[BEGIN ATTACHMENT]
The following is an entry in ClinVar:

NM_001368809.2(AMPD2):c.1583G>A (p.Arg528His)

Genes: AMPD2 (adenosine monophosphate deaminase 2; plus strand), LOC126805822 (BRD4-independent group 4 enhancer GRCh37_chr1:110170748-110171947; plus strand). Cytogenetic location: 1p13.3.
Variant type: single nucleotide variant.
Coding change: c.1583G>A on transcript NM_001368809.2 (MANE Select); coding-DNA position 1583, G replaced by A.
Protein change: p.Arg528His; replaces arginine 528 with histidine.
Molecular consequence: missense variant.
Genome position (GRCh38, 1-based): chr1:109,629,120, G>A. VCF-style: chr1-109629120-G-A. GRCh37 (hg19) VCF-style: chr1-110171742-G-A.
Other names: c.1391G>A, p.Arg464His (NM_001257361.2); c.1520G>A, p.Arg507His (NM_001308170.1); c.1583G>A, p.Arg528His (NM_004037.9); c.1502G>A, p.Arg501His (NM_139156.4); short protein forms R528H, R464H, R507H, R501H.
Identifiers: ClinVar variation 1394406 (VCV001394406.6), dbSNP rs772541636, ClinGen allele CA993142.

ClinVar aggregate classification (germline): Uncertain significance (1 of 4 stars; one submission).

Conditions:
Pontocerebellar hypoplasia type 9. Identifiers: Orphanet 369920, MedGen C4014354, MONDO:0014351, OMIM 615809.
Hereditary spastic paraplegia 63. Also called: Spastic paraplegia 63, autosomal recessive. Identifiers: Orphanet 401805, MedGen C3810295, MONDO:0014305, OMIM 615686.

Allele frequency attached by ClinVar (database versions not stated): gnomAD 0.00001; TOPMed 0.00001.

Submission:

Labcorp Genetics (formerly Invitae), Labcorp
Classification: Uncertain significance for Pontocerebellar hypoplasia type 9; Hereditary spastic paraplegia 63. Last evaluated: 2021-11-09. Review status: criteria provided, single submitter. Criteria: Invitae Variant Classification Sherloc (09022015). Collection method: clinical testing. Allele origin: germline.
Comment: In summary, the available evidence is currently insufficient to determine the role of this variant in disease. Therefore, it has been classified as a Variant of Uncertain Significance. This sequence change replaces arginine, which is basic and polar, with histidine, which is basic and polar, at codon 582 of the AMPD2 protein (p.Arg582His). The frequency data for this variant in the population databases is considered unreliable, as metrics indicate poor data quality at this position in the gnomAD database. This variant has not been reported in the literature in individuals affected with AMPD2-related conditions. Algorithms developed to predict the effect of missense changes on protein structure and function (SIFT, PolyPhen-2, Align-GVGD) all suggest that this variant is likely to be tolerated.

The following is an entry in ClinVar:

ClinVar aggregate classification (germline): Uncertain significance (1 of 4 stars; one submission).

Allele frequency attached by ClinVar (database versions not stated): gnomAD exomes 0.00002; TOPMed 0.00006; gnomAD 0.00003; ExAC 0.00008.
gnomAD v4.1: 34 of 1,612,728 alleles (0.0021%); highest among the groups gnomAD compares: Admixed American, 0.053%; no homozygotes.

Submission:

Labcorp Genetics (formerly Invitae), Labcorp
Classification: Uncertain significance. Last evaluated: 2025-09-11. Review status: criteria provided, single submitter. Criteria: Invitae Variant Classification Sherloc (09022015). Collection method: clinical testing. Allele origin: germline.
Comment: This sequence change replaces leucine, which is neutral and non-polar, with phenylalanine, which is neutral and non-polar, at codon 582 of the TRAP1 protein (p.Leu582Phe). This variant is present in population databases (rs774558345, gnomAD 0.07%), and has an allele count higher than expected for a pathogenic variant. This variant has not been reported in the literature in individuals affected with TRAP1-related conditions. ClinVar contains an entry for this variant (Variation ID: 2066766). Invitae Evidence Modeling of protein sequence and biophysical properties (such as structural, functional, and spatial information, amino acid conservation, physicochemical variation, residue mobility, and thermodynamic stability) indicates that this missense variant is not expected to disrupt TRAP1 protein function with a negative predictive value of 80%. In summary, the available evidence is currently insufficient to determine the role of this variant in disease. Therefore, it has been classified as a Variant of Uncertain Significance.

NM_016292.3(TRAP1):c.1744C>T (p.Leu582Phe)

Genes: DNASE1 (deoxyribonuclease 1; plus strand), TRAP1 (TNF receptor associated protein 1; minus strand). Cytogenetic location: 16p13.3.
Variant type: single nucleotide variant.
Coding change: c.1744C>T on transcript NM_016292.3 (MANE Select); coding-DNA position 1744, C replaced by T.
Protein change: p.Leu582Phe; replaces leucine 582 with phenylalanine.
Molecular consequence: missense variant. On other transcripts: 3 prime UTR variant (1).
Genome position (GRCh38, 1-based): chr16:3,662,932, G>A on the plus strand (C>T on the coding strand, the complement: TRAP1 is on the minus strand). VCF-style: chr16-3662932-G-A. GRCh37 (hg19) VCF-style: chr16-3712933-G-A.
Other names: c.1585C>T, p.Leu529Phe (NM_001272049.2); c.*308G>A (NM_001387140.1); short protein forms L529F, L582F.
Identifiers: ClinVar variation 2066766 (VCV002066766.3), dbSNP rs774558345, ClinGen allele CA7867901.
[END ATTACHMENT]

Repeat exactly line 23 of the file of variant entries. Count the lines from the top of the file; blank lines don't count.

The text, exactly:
gnomAD v4.1: 34 of 1,612,728 alleles (0.0021%); highest among the groups gnomAD compares: Admixed American, 0.053%; no homozygotes.